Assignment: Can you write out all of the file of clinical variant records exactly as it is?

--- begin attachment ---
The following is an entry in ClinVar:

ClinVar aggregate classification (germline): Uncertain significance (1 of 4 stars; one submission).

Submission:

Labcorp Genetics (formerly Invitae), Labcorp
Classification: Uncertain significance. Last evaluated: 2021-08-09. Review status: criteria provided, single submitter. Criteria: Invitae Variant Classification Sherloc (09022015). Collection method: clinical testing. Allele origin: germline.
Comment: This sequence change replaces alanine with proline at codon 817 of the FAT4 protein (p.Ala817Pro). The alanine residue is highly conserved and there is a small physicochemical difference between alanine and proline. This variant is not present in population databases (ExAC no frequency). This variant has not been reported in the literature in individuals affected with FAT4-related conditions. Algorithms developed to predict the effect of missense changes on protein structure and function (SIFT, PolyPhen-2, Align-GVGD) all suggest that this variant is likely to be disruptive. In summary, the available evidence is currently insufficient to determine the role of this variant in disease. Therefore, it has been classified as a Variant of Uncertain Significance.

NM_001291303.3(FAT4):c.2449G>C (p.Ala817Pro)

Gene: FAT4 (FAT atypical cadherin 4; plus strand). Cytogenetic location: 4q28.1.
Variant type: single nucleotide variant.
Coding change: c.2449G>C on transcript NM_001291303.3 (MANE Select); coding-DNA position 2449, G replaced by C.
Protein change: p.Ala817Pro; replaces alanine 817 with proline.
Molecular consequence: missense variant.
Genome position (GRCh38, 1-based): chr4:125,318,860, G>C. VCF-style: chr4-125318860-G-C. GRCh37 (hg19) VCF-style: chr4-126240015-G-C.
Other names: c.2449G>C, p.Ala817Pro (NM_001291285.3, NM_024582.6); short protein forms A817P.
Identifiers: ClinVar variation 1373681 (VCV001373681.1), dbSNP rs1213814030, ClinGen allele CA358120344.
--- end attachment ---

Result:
The following is an entry in ClinVar:

ClinVar aggregate classification (germline): Uncertain significance (1 of 4 stars; one submission).

Submission:

Labcorp Genetics (formerly Invitae), Labcorp
Classification: Uncertain significance. Last evaluated: 2021-08-09. Review status: criteria provided, single submitter. Criteria: Invitae Variant Classification Sherloc (09022015). Collection method: clinical testing. Allele origin: germline.
Comment: This sequence change replaces alanine with proline at codon 817 of the FAT4 protein (p.Ala817Pro). The alanine residue is highly conserved and there is a small physicochemical difference between alanine and proline. This variant is not present in population databases (ExAC no frequency). This variant has not been reported in the literature in individuals affected with FAT4-related conditions. Algorithms developed to predict the effect of missense changes on protein structure and function (SIFT, PolyPhen-2, Align-GVGD) all suggest that this variant is likely to be disruptive. In summary, the available evidence is currently insufficient to determine the role of this variant in disease. Therefore, it has been classified as a Variant of Uncertain Significance.

NM_001291303.3(FAT4):c.2449G>C (p.Ala817Pro)

Gene: FAT4 (FAT atypical cadherin 4; plus strand). Cytogenetic location: 4q28.1.
Variant type: single nucleotide variant.
Coding change: c.2449G>C on transcript NM_001291303.3 (MANE Select); coding-DNA position 2449, G replaced by C.
Protein change: p.Ala817Pro; replaces alanine 817 with proline.
Molecular consequence: missense variant.
Genome position (GRCh38, 1-based): chr4:125,318,860, G>C. VCF-style: chr4-125318860-G-C. GRCh37 (hg19) VCF-style: chr4-126240015-G-C.
Other names: c.2449G>C, p.Ala817Pro (NM_001291285.3, NM_024582.6); short protein forms A817P.
Identifiers: ClinVar variation 1373681 (VCV001373681.1), dbSNP rs1213814030, ClinGen allele CA358120344.